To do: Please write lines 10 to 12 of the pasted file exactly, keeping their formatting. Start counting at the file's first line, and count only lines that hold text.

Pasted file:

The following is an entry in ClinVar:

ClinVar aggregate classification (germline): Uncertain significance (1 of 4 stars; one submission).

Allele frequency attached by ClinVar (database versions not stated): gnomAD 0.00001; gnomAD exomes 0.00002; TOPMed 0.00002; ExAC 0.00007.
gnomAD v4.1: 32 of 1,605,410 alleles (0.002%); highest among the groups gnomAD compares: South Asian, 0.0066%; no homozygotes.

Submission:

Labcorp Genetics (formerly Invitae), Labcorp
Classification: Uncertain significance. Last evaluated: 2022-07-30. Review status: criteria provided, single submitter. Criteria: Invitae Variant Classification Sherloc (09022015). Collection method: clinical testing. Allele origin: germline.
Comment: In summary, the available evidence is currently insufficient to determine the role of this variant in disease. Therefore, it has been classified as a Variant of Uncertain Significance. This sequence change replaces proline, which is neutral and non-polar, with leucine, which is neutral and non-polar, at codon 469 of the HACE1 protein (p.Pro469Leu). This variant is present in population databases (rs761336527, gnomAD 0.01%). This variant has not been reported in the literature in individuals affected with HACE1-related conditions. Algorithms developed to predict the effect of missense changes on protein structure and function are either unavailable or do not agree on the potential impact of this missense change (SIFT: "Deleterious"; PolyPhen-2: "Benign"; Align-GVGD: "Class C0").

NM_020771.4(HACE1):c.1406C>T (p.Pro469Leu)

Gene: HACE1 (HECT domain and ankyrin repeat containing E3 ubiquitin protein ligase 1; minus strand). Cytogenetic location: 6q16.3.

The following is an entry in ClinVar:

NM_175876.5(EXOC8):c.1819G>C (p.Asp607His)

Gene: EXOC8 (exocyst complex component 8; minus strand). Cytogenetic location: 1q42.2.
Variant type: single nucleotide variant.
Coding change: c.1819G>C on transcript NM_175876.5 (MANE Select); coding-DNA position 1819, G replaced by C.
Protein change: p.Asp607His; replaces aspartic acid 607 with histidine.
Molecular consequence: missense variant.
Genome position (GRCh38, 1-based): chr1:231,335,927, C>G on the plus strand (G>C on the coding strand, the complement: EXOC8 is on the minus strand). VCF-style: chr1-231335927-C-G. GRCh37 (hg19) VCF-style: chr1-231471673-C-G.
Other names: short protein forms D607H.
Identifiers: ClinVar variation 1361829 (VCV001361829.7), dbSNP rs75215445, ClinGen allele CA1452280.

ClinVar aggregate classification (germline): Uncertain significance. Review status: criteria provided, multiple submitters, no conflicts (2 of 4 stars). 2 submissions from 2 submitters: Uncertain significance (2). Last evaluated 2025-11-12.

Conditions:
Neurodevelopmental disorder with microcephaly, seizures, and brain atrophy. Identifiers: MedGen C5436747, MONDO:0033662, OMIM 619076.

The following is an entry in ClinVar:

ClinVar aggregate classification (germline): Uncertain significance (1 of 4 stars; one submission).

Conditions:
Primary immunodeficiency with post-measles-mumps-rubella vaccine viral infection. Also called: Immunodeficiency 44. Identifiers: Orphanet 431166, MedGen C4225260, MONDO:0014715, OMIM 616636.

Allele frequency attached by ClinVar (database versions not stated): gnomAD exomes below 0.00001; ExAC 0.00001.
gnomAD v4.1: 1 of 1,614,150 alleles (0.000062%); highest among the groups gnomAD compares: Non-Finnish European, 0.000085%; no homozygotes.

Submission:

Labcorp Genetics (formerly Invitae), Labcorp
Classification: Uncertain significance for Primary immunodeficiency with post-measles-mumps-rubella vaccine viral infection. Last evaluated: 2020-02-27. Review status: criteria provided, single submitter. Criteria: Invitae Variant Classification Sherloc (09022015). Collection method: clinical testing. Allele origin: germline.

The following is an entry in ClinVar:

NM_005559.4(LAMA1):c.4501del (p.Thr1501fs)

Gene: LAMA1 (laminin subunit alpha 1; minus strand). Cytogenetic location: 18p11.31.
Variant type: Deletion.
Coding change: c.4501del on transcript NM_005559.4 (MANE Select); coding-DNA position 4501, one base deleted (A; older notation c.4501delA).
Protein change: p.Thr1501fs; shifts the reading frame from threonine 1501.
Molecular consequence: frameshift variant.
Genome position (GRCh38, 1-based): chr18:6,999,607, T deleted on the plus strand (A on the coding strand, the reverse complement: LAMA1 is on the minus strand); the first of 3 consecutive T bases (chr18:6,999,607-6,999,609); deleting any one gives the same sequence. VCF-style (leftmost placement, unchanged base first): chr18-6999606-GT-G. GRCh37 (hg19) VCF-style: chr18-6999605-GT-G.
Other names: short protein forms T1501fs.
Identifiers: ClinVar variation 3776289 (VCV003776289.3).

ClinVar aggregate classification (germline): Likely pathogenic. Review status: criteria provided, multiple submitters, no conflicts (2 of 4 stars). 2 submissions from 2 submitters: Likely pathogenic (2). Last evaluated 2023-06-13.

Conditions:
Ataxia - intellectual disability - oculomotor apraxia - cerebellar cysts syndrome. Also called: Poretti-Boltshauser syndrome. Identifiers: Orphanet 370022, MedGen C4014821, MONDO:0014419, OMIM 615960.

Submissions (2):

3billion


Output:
Gene: HACE1 (HECT domain and ankyrin repeat containing E3 ubiquitin protein ligase 1; minus strand). Cytogenetic location: 6q16.3.

The following is an entry in ClinVar:

NM_175876.5(EXOC8):c.1819G>C (p.Asp607His)